NEW YORK, NY (October 11, 2012) – For the second day, The New York Stem Cell Foundation (NYSCF) Seventh Annual Translational Stem Cell Research Conference hosts the world's most preeminent stem cell scientists to present their findings on how advances in stem cell science lead to better treatments and cures for disease and injury. The conference is held at The Rockefeller University in Manhattan on October 10-11.
Today, in disease-specific sessions, scientists will share their latest finds in moving stem cell research to treatments in the following areas: cancer and blood disease; diabetes and autoimmunity; heart and muscles; neurodegeneration and spinal cord injury.
In Cancer and Blood Disease, Elaine Fuchs, PhD, The Rockefeller University, will share findings on identification of skin cancer stem cells, which have implications in understanding other cancers as well as stem cells. Joanne Kurtzberg, MD, Duke University, will discuss her work developing therapies for disease with autologous cord blood transplants. Ravi Majeti, PhD, Stanford University, will describe his recent insights into acute myeloid leukemia and how stem cell technologies can lead to new cancer treatments.
Dieter Egli, PhD, The New York Stem Cell Foundation (NYSCF), will open the session on Diabetes and Autoimmunity by detailing his group's development of stem cell-derived models of pancreatic beta cells for the study of diabetes. Yuval Dor, PhD, Hebrew University, Israel, will discuss experiments with pancreatic beta cells with the goal to understand the regenerative potential of these cells. Matthias von Herrath, MD, Novo Nordisk, will delve into another aspect of Type 1 diabetes, the problem of autoimmunity. He will close the session by sharing insights into the need for an immune modulated therapy to diabetes.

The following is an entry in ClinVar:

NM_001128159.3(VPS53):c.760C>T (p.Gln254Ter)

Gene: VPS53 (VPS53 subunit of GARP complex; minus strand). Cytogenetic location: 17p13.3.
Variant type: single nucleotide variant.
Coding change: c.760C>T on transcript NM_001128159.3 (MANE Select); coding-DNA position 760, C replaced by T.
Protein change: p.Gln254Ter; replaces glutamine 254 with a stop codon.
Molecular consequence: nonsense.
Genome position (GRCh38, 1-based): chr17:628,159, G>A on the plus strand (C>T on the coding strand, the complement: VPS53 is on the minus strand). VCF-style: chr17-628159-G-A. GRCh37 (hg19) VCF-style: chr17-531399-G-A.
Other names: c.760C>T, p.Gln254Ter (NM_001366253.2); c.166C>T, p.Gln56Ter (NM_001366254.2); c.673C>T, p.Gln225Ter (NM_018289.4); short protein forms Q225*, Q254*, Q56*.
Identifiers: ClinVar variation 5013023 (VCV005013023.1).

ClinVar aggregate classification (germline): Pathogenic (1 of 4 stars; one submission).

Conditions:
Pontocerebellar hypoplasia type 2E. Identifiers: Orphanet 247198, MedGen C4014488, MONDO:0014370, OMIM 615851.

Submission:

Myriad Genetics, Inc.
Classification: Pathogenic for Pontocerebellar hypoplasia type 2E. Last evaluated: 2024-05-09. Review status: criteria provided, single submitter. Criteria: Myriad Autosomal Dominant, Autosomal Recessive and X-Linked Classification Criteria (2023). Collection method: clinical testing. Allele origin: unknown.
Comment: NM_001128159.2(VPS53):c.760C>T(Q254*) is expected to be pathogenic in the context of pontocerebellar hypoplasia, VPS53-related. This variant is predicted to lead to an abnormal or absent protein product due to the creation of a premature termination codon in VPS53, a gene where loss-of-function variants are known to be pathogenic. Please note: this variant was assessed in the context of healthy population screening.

Before the afternoon sessions, Shahin Rafii, MD, Weill Medical College of Cornell University will deliver the first of two keynote addresses of the conference. He will describe his recent successes in deriving vascular cells from amniotic cells.
In the afternoon session on Heart and Muscle Diseases, Amy Wagers, PhD, Harvard University, will focus on advances in treatments and explain how studies into the mechanisms of tissue stem cell renewal may have relevant therapeutic implications. Gordon Keller, PhD, McEwen Centre for Regenerative Medicine, Canada, will describe modeling cardiac cell development from human pluripotent cells for use in toxicology and electrophysiology studies. Helen Blau, PhD, Stanford University, will describe her research to improve stem cell culture in the direction of stem cell fate and for drug screens.
In Neurodegeneration and Spinal Cord Injury, Paola Arlotta, PhD, Harvard University and a NYSCF-Robertson Stem Cell Investigator, will address the application of stem cells to understanding and possibly treating these debilitating diseases and conditions, and will describe investigations to direct reprogramming of neurons into different neuronal lineages. Lorenz Studer, MD, Memorial Sloan-Kettering Cancer Center, will discuss the potential stem cell technology holds in the treatment of Parkinson's disease. Despite past failures in the replacement of lost dopamine neurons, Dr. Studer will describe his novel protocols for the generation of these neurons for eventual use in clinical trials.